Msgr. Charles Pope is currently a dean and pastor in the Archdiocese of Washington, DC, where he has served on the Priest Council, the College of Consultors, and the Priest Personnel Board. Along with publishing a daily blog at the Archdiocese of Washington website, he has written in pastoral journals, conducted numerous retreats for priests and lay faithful, and has also conducted weekly Bible studies in the U.S. Congress and the White House. He was named a Monsignor in 2005.
Understanding our story is a critical aspect of the life of every Christian. We all have a story, a narrative of how God brought us to birth and has interacted with us. It is filled with successes and struggles, virtues and vices. Knowing that story is crucial to testifying and being a witness to others of God’s grace, mercy, and truth. On a collective level, Israel, the Church and nations have stories of how God has interacted with and led them. Just as with those of individuals, the histories of these collectives are also marked with both wondrous and horrifying moments.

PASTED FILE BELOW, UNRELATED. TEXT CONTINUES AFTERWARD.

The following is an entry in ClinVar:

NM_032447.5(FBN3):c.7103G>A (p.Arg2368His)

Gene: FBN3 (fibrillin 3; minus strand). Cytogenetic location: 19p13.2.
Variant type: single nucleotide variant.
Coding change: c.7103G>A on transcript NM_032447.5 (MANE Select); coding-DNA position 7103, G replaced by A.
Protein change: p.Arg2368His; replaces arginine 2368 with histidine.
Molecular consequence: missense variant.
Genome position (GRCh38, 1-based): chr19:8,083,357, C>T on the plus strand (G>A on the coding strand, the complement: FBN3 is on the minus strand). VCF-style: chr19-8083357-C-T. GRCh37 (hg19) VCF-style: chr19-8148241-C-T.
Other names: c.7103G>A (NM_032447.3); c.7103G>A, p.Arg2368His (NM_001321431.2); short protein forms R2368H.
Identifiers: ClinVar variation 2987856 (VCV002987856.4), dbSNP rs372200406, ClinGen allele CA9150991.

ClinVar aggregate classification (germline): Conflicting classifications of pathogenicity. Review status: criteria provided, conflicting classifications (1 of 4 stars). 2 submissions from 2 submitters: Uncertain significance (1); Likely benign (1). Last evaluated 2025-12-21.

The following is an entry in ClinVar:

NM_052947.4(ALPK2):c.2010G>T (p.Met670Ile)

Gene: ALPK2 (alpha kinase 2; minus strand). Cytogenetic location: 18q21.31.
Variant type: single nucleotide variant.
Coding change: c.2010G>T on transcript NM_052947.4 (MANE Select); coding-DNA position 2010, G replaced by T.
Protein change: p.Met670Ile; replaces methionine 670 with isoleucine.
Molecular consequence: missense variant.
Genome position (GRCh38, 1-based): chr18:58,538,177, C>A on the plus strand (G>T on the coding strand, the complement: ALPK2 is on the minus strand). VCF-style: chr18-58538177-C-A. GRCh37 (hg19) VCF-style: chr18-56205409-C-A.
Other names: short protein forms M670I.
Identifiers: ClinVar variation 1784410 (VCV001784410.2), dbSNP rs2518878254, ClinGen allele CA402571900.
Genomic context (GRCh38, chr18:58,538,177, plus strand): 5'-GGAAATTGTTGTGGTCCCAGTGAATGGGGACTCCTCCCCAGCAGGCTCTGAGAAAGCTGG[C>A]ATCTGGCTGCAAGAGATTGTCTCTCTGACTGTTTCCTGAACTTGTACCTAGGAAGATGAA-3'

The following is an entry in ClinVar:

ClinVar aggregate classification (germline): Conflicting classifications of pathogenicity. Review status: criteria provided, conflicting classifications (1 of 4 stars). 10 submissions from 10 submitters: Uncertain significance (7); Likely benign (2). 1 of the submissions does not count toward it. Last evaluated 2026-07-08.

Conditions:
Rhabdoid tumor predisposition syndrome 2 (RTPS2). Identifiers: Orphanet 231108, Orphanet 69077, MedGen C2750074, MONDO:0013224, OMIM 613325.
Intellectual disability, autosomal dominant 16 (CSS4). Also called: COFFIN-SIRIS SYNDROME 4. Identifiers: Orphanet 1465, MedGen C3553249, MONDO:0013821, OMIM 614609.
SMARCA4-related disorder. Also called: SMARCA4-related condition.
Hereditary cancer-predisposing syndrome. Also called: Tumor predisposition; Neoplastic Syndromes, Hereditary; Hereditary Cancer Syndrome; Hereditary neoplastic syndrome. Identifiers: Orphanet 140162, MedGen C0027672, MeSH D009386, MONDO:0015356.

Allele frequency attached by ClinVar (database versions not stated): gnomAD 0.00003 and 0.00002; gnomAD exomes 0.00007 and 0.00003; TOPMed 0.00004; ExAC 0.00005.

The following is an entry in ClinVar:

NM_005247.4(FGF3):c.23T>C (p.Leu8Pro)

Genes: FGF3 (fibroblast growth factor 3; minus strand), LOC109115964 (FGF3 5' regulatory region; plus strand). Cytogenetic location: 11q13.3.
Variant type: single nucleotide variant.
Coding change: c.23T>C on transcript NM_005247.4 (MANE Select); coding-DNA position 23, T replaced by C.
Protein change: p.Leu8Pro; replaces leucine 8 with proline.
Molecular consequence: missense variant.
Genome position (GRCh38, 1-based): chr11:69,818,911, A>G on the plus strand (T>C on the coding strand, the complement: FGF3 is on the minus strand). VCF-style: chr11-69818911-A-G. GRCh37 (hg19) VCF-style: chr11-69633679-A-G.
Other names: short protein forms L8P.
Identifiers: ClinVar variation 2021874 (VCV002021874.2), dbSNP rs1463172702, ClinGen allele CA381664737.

In the United States, we are currently locked in a great battle over our history: what to remember, how to remember it, and how to interpret it. The battle has been going on for quite some time regarding what is taught in our schools, but recently statues and monuments have become the focus.
As a Catholic priest trying to stay within my bounds, I will try to steer clear of making merely political observations. Instead, I would like to reflect on “remembering” in the context of faith. Remembering, of course, is not simply retrieving stored facts from our mind. For a Christian, it also involves interpreting and understanding memories in the light of God’s revealed truth; it is the same with our national memories.
Permit from me an initial disclaimer about the Civil War and then a written hope that we can apply our faith to remembering.
Like any great human conflict, the Civil War was complex and multifaceted. Yes, it was about slavery, but also conflicting cultures, and the respective powers of federal and state governments.